Being present in the moment
Many people who face a substance use disorder (and/or comorbid mental health issues) are using substances as a way to escape from the stress of daily life. Mindfulness-based support can help combat addiction and anxiety by helping you to feel more present in reality, rather than focusing on worries of the future (such as a fear of relapse) or replaying distressing situations from the past (such as binges or fights with loved ones). When you better root yourself in the present moment, you are more likely to find joy in the little things instead of using a substance to escape.
Mindfulness-based breathing techniques
Breathwork is another common mindfulness practice to keep yourself present. Obviously, we all have to breathe all day long, but taking deep breaths can increase oxygen flow to your brain, calming your nervous system. The simple act of taking a deep breath in through your nose and out through your mouth can totally refresh your mind, especially if you find yourself in a “fight or flight” situation, like when faced with drugs or alcohol. Practicing deep breathing can sometimes seem silly – of course we all know how to breathe – but having a few favorite techniques can make it much easier to call upon them and better calm yourself when stressed.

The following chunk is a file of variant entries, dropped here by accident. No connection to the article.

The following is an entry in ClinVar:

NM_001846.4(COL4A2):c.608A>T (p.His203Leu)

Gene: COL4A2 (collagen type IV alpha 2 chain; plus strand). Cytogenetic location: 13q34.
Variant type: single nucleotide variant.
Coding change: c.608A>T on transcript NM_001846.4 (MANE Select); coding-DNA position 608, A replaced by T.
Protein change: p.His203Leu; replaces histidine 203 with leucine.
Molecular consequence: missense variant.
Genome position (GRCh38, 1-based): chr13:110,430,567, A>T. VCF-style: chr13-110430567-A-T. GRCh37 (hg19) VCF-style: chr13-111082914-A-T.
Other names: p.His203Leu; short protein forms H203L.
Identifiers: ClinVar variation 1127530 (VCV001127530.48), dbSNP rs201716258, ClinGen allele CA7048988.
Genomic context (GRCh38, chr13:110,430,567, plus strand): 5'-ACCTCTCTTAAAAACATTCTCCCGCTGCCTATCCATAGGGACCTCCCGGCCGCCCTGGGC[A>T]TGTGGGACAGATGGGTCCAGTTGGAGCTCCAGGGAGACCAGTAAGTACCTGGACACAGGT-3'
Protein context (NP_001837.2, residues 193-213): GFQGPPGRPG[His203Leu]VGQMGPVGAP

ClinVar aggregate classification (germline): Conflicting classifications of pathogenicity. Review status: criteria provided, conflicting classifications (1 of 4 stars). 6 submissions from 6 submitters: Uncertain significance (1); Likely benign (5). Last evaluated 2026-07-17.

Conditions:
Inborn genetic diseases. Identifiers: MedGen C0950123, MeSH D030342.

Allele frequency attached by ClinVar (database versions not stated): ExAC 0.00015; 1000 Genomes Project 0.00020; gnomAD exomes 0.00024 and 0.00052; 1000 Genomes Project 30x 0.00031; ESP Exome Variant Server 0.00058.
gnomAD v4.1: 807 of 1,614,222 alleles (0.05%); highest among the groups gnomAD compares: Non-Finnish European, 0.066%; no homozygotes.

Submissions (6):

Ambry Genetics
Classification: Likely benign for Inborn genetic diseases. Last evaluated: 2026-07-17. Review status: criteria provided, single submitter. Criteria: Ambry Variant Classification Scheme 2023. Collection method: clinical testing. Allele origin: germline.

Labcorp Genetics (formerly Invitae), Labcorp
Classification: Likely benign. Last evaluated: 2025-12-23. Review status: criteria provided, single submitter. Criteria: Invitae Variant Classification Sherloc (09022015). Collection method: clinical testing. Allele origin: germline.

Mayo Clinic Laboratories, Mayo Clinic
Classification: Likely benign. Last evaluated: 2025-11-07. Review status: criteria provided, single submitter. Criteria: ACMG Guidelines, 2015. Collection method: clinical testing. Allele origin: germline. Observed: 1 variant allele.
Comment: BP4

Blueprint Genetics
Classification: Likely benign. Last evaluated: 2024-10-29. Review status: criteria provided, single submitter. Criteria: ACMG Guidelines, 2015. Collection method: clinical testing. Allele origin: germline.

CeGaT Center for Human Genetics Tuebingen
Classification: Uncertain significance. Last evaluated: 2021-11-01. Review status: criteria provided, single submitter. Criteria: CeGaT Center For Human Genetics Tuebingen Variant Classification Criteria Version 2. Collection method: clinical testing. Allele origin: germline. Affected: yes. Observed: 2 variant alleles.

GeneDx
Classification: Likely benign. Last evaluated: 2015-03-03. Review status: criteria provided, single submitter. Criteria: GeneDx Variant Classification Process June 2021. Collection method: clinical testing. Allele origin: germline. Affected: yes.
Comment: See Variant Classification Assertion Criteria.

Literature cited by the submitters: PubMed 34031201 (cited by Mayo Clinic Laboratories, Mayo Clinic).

Social support for your recovery
Another aspect of mindfulness is making connections with others. Some mindfulness-based support therapy may call this your “circle of compassion.” As you focus inwardly to reduce judgment and negative self-talk, you can also extend that compassion to others, especially in seeking support for your recovery and sobriety. Mindfulness can help you recognize that you are not alone – everyone has things that they struggle with, whether it’s substance misuse, mental health concerns or any number of difficulties. And you can also recognize that everyone is deserving of compassion and grace when faced with triggers or hard situations, including yourself!
If you are looking for local substance misuse treatment for yourself or a loved one, we encourage you to contact one of our Support Navigators at Healthy365 by calling 317-468-4231. We would be honored to provide you with a sympathetic and confidential listening ear in order to connect you with the best treatment for your needs.